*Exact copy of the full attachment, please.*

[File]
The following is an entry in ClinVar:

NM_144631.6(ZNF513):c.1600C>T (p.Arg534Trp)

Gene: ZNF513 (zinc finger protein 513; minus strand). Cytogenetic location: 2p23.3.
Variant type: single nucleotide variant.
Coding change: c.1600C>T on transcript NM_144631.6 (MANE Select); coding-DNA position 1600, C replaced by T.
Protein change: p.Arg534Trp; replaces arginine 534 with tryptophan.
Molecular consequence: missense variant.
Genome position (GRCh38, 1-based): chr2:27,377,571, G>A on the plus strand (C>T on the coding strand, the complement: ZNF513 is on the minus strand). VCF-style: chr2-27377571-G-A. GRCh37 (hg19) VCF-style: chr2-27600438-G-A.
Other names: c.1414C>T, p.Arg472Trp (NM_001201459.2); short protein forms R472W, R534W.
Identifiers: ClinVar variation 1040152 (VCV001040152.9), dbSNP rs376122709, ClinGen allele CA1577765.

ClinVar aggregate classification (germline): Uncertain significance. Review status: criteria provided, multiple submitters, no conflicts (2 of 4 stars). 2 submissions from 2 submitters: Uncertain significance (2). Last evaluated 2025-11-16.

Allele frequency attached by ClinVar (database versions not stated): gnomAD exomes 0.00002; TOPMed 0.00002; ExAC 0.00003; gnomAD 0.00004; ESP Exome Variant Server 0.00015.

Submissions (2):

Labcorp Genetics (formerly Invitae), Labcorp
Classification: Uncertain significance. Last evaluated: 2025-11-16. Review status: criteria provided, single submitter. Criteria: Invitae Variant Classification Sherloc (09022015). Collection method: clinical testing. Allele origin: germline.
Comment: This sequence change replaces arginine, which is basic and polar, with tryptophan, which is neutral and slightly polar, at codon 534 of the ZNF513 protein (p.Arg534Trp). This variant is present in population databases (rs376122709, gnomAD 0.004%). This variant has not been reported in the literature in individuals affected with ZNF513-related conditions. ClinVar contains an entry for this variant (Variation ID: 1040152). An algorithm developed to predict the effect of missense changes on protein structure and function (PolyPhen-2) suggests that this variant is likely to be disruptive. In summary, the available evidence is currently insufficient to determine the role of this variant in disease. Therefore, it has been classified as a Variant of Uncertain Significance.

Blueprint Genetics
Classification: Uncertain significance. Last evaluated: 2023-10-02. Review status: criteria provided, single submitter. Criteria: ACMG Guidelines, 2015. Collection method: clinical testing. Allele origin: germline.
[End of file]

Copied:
The following is an entry in ClinVar:

NM_144631.6(ZNF513):c.1600C>T (p.Arg534Trp)

Gene: ZNF513 (zinc finger protein 513; minus strand). Cytogenetic location: 2p23.3.
Variant type: single nucleotide variant.
Coding change: c.1600C>T on transcript NM_144631.6 (MANE Select); coding-DNA position 1600, C replaced by T.
Protein change: p.Arg534Trp; replaces arginine 534 with tryptophan.
Molecular consequence: missense variant.
Genome position (GRCh38, 1-based): chr2:27,377,571, G>A on the plus strand (C>T on the coding strand, the complement: ZNF513 is on the minus strand). VCF-style: chr2-27377571-G-A. GRCh37 (hg19) VCF-style: chr2-27600438-G-A.
Other names: c.1414C>T, p.Arg472Trp (NM_001201459.2); short protein forms R472W, R534W.
Identifiers: ClinVar variation 1040152 (VCV001040152.9), dbSNP rs376122709, ClinGen allele CA1577765.

ClinVar aggregate classification (germline): Uncertain significance. Review status: criteria provided, multiple submitters, no conflicts (2 of 4 stars). 2 submissions from 2 submitters: Uncertain significance (2). Last evaluated 2025-11-16.

Allele frequency attached by ClinVar (database versions not stated): gnomAD exomes 0.00002; TOPMed 0.00002; ExAC 0.00003; gnomAD 0.00004; ESP Exome Variant Server 0.00015.

Submissions (2):

Labcorp Genetics (formerly Invitae), Labcorp
Classification: Uncertain significance. Last evaluated: 2025-11-16. Review status: criteria provided, single submitter. Criteria: Invitae Variant Classification Sherloc (09022015). Collection method: clinical testing. Allele origin: germline.
Comment: This sequence change replaces arginine, which is basic and polar, with tryptophan, which is neutral and slightly polar, at codon 534 of the ZNF513 protein (p.Arg534Trp). This variant is present in population databases (rs376122709, gnomAD 0.004%). This variant has not been reported in the literature in individuals affected with ZNF513-related conditions. ClinVar contains an entry for this variant (Variation ID: 1040152). An algorithm developed to predict the effect of missense changes on protein structure and function (PolyPhen-2) suggests that this variant is likely to be disruptive. In summary, the available evidence is currently insufficient to determine the role of this variant in disease. Therefore, it has been classified as a Variant of Uncertain Significance.

Blueprint Genetics
Classification: Uncertain significance. Last evaluated: 2023-10-02. Review status: criteria provided, single submitter. Criteria: ACMG Guidelines, 2015. Collection method: clinical testing. Allele origin: germline.